Perhaps Margaret Atwood says it best in her poem "Owl and Pussycat, Some Years Later" (one of the better pieces of poetry in this collection) when she opens with what (in the context) is a rather ironic comment on the whole anthology: "So here we are again, my dear,/ on the same shore we set out from / years ago, when we were promising..." Even the elegiac tribute offered by the including the work of the poet Elliott Hayes, who was killed in an automobile accident while the volume was in preparation, cannot allay the fact that the Descant represented here is reflecting a national literature now middle-aged and showing signs of greyness, repetition, and solidification; writers who emerged in the sixties and the seventies have little idea of what it is like to live in and be artistically hungry in the nineties. All of the writers in Paper Guitar are established voices. They are far beyond the point in their careers where they need the support and encouragement and forum of a literary magazine. It may be part of the sense of celebration for the editor to say "Look what we have done" and partake of a well-earned pat on the back; but where, oh where, are the new authors? There are a few notable exceptions, but for the past fifteen years or more, Canadian literature has been dominated by one generation of writers; a general indifference has been paid to rising voices.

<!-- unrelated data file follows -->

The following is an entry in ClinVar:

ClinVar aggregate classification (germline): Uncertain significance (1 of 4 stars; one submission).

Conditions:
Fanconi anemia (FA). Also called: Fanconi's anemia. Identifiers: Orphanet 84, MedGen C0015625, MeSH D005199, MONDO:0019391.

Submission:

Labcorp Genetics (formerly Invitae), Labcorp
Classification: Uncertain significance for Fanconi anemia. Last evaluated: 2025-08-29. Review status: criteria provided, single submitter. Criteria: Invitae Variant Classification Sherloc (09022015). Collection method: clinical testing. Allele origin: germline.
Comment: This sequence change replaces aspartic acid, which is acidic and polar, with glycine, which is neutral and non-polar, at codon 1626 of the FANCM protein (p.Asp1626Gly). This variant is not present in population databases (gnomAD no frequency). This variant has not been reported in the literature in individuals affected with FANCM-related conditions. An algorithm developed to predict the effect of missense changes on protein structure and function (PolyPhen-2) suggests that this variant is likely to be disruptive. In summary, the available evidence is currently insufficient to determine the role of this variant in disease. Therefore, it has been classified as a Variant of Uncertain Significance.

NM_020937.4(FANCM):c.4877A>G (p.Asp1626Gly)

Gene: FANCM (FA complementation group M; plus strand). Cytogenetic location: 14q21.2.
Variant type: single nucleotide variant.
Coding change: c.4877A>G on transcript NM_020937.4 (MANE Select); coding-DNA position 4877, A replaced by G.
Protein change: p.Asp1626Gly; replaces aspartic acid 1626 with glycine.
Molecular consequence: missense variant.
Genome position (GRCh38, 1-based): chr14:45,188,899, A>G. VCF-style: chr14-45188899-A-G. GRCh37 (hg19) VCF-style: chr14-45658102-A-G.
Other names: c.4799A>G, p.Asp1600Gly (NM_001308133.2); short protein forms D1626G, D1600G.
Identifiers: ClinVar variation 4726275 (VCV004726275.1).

A case in point is W. P. Kinsella's "Murderous Ways", which borrows its voice from a B movie and demonstrates little of the energy and refraction that I saw when I seconded his amazing short story that went on to become the Field of Dreams. In many ways the aging of Descant and those it sought to promote is grandiloquent-sad in many ways, but like a good wine. And there is some wonderful vintage writing to be found here.